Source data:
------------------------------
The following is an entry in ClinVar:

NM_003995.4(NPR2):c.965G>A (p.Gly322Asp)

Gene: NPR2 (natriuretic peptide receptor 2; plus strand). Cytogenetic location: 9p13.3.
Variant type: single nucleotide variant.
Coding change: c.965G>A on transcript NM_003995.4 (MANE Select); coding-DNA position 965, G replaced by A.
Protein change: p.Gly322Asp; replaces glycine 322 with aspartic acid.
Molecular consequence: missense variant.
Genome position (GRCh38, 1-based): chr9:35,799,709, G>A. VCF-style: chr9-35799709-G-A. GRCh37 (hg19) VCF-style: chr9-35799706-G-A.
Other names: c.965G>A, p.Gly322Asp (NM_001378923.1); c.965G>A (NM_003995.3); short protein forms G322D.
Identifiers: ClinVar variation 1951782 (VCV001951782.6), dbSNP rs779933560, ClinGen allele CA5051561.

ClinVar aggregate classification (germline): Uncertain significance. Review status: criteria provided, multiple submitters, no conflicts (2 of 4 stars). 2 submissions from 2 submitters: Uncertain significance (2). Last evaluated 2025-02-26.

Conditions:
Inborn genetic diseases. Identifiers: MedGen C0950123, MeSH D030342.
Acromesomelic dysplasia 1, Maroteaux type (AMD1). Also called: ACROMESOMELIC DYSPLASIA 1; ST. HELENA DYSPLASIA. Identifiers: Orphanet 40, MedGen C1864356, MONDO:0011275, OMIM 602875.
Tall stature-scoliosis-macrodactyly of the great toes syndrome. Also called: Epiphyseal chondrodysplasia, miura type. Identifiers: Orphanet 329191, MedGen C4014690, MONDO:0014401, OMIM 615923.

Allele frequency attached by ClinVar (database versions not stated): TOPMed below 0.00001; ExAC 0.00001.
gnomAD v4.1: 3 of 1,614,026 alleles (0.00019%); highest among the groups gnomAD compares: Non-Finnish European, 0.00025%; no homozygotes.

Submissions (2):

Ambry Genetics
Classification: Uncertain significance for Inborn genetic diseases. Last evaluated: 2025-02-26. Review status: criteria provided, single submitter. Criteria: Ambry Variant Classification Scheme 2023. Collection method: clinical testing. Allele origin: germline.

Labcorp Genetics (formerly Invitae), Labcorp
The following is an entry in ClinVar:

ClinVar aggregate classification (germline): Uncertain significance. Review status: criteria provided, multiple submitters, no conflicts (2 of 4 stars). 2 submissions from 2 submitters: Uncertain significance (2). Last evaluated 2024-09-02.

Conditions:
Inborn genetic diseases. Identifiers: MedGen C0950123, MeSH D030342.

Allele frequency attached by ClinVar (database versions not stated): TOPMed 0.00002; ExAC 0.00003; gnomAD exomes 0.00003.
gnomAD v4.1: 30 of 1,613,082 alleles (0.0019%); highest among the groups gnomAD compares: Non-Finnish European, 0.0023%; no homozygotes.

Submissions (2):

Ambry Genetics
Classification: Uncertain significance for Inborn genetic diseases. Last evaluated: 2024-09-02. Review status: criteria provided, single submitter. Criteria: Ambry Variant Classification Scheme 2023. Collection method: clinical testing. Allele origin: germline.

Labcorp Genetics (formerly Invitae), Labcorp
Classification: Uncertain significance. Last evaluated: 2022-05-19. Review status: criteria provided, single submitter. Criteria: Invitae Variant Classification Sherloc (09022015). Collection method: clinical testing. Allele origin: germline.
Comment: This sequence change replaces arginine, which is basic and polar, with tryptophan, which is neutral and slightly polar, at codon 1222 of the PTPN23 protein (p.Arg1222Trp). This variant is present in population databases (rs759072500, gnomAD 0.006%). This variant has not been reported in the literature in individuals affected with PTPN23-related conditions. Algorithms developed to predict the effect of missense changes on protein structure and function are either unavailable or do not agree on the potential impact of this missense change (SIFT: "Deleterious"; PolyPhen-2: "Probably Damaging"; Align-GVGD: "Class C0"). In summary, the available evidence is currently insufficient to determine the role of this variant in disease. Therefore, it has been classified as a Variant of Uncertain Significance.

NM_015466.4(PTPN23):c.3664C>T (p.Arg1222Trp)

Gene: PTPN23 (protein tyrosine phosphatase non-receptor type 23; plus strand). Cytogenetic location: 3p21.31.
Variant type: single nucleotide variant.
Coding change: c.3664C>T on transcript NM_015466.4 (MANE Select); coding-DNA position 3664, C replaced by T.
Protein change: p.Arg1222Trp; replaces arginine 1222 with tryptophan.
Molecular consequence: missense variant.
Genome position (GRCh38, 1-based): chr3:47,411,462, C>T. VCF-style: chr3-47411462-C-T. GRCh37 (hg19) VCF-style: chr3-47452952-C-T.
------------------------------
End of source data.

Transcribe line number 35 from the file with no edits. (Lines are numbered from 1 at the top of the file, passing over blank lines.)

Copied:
Gene: PTPN23 (protein tyrosine phosphatase non-receptor type 23; plus strand). Cytogenetic location: 3p21.31.